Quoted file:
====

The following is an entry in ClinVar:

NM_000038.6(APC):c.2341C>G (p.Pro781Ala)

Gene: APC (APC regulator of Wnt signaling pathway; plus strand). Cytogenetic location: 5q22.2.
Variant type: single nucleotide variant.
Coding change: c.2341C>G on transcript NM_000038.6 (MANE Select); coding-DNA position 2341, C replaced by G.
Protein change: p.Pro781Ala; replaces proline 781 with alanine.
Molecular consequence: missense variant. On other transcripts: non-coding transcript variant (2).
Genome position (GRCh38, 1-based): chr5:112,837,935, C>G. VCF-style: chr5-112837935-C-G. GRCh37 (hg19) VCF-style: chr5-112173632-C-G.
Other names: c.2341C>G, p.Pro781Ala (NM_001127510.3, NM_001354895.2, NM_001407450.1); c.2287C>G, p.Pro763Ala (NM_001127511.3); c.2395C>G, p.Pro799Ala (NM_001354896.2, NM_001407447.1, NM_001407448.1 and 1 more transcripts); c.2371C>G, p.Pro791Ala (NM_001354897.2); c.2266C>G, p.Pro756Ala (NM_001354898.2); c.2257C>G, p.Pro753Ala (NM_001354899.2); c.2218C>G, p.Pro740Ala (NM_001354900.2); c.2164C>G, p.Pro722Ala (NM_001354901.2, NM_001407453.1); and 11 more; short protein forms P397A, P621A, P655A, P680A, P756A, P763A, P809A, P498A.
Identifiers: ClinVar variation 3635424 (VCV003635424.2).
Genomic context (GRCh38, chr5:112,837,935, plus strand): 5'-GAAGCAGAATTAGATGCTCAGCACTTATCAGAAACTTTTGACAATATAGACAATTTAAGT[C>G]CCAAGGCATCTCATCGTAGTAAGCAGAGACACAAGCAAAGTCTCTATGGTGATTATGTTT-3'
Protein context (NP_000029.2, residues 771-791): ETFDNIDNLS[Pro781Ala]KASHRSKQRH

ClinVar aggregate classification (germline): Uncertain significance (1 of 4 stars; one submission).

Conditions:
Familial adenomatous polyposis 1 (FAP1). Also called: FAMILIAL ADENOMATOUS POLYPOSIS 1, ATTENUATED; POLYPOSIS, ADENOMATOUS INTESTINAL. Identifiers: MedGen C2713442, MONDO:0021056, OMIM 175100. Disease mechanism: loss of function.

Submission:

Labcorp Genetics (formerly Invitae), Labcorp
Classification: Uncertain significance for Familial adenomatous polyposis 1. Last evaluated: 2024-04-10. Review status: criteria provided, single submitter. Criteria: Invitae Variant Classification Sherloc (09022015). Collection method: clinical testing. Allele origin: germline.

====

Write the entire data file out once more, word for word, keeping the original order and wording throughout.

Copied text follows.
The following is an entry in ClinVar:

NM_000038.6(APC):c.2341C>G (p.Pro781Ala)

Gene: APC (APC regulator of Wnt signaling pathway; plus strand). Cytogenetic location: 5q22.2.
Variant type: single nucleotide variant.
Coding change: c.2341C>G on transcript NM_000038.6 (MANE Select); coding-DNA position 2341, C replaced by G.
Protein change: p.Pro781Ala; replaces proline 781 with alanine.
Molecular consequence: missense variant. On other transcripts: non-coding transcript variant (2).
Genome position (GRCh38, 1-based): chr5:112,837,935, C>G. VCF-style: chr5-112837935-C-G. GRCh37 (hg19) VCF-style: chr5-112173632-C-G.
Other names: c.2341C>G, p.Pro781Ala (NM_001127510.3, NM_001354895.2, NM_001407450.1); c.2287C>G, p.Pro763Ala (NM_001127511.3); c.2395C>G, p.Pro799Ala (NM_001354896.2, NM_001407447.1, NM_001407448.1 and 1 more transcripts); c.2371C>G, p.Pro791Ala (NM_001354897.2); c.2266C>G, p.Pro756Ala (NM_001354898.2); c.2257C>G, p.Pro753Ala (NM_001354899.2); c.2218C>G, p.Pro740Ala (NM_001354900.2); c.2164C>G, p.Pro722Ala (NM_001354901.2, NM_001407453.1); and 11 more; short protein forms P397A, P621A, P655A, P680A, P756A, P763A, P809A, P498A.
Identifiers: ClinVar variation 3635424 (VCV003635424.2).
Genomic context (GRCh38, chr5:112,837,935, plus strand): 5'-GAAGCAGAATTAGATGCTCAGCACTTATCAGAAACTTTTGACAATATAGACAATTTAAGT[C>G]CCAAGGCATCTCATCGTAGTAAGCAGAGACACAAGCAAAGTCTCTATGGTGATTATGTTT-3'
Protein context (NP_000029.2, residues 771-791): ETFDNIDNLS[Pro781Ala]KASHRSKQRH

ClinVar aggregate classification (germline): Uncertain significance (1 of 4 stars; one submission).

Conditions:
Familial adenomatous polyposis 1 (FAP1). Also called: FAMILIAL ADENOMATOUS POLYPOSIS 1, ATTENUATED; POLYPOSIS, ADENOMATOUS INTESTINAL. Identifiers: MedGen C2713442, MONDO:0021056, OMIM 175100. Disease mechanism: loss of function.

Submission:

Labcorp Genetics (formerly Invitae), Labcorp
Classification: Uncertain significance for Familial adenomatous polyposis 1. Last evaluated: 2024-04-10. Review status: criteria provided, single submitter. Criteria: Invitae Variant Classification Sherloc (09022015). Collection method: clinical testing. Allele origin: germline.